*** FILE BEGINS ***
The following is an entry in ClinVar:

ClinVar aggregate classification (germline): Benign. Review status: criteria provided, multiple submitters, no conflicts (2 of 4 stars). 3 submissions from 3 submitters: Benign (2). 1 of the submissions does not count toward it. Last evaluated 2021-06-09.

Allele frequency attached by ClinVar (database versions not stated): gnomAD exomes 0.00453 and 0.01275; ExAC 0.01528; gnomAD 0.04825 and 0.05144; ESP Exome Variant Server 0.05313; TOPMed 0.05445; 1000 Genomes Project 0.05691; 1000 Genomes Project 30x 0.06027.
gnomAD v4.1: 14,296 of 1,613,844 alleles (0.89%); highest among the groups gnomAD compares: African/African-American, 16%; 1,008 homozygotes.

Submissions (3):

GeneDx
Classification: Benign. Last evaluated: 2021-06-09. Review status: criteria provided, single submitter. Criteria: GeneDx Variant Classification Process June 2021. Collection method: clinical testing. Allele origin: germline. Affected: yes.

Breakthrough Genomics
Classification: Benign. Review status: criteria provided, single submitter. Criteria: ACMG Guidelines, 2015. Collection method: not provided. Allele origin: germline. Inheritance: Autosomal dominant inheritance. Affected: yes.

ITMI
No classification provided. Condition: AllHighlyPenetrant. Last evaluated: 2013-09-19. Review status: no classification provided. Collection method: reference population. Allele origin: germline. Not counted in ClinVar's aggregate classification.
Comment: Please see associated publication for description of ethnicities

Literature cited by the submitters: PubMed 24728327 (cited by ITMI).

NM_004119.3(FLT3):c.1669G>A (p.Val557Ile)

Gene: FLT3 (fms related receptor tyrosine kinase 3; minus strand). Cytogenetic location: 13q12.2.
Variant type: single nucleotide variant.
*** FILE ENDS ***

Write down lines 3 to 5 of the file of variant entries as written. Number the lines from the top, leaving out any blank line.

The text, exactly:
Allele frequency attached by ClinVar (database versions not stated): gnomAD exomes 0.00453 and 0.01275; ExAC 0.01528; gnomAD 0.04825 and 0.05144; ESP Exome Variant Server 0.05313; TOPMed 0.05445; 1000 Genomes Project 0.05691; 1000 Genomes Project 30x 0.06027.
gnomAD v4.1: 14,296 of 1,613,844 alleles (0.89%); highest among the groups gnomAD compares: African/African-American, 16%; 1,008 homozygotes.

Submissions (3):